One of the most common-sense lines in the sand is refusing to be relocated. If an assailant accosts you in a public location and tries to force you into a vehicle to be taken elsewhere, your situation is probably as good as it’s going to be right now, and it will only get worse if you go. You likely have nothing to lose, so this is where you might choose to make your stand, your fight-to-the-death moment. Another common line in the sand involves your children. If you’re the victim of an attempted carjacking with your kids in the backseat, most parents are going to draw a very hard line right there.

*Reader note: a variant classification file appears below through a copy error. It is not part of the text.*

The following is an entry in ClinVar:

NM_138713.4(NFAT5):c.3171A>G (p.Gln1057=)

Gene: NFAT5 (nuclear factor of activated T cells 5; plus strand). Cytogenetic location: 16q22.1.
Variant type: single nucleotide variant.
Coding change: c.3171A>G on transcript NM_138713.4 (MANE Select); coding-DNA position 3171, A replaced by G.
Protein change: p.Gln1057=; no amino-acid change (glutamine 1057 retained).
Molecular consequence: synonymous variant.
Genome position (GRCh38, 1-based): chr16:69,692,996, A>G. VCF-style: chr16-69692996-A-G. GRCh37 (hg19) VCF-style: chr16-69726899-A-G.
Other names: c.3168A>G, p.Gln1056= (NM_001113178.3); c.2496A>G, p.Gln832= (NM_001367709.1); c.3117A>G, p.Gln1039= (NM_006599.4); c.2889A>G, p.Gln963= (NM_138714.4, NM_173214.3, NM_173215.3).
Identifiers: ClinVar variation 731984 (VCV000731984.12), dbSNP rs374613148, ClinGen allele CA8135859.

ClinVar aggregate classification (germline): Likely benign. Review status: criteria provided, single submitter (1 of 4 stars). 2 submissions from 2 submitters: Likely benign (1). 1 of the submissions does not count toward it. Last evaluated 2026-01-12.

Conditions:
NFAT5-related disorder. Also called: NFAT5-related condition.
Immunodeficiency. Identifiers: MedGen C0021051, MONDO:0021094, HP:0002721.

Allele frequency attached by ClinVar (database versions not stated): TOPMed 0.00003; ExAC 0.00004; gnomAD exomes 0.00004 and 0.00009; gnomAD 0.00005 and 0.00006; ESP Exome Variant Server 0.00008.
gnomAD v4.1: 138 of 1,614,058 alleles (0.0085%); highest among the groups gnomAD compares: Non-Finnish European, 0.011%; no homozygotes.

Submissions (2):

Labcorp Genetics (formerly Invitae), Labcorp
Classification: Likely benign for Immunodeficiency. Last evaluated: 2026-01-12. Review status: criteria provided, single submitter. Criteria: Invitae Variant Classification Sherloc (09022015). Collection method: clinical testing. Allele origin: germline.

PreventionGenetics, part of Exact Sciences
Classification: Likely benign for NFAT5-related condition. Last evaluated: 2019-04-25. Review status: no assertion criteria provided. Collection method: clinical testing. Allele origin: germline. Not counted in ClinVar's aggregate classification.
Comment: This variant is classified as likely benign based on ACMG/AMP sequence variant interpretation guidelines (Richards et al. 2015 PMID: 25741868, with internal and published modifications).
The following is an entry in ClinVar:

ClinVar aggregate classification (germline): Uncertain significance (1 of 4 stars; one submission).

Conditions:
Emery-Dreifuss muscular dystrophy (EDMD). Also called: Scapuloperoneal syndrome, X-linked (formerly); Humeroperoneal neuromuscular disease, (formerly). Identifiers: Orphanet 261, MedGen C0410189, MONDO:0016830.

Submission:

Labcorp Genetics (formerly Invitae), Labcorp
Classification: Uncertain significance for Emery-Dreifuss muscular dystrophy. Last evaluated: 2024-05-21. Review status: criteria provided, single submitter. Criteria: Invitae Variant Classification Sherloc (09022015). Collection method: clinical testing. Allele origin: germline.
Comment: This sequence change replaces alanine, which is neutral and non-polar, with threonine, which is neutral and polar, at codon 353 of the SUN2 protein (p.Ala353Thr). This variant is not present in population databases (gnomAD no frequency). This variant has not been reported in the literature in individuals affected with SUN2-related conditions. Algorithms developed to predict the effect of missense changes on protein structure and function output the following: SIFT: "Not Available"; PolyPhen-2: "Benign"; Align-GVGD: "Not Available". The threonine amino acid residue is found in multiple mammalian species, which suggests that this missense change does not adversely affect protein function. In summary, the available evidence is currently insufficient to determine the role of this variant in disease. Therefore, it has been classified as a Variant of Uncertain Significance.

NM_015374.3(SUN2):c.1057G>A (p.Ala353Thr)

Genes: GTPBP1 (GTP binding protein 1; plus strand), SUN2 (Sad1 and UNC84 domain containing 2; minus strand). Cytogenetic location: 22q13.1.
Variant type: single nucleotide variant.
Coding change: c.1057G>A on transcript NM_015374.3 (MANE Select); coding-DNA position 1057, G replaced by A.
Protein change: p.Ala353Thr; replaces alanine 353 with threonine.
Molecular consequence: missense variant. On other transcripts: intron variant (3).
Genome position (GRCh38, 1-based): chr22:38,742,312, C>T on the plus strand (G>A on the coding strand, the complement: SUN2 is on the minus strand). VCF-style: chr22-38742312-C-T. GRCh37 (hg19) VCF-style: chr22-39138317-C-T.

These are non-negotiables; situations where you absolutely will not comply because the potential consequences of complying are worse than the potential consequences of attempting to defend yourself. Pulling your gun on a mugger because you don’t want to give up your purse? Maybe not a smart line in the sand. If it seems the robber really does just want money, throw the purse away from you and the attacker will probably chase it. Then, you can escape and live to give a good police report later.
Of course, each one of us must make our own choices about what’s important to us and draw our own lines. It’s an uncomfortable thing to think about, but better now than later.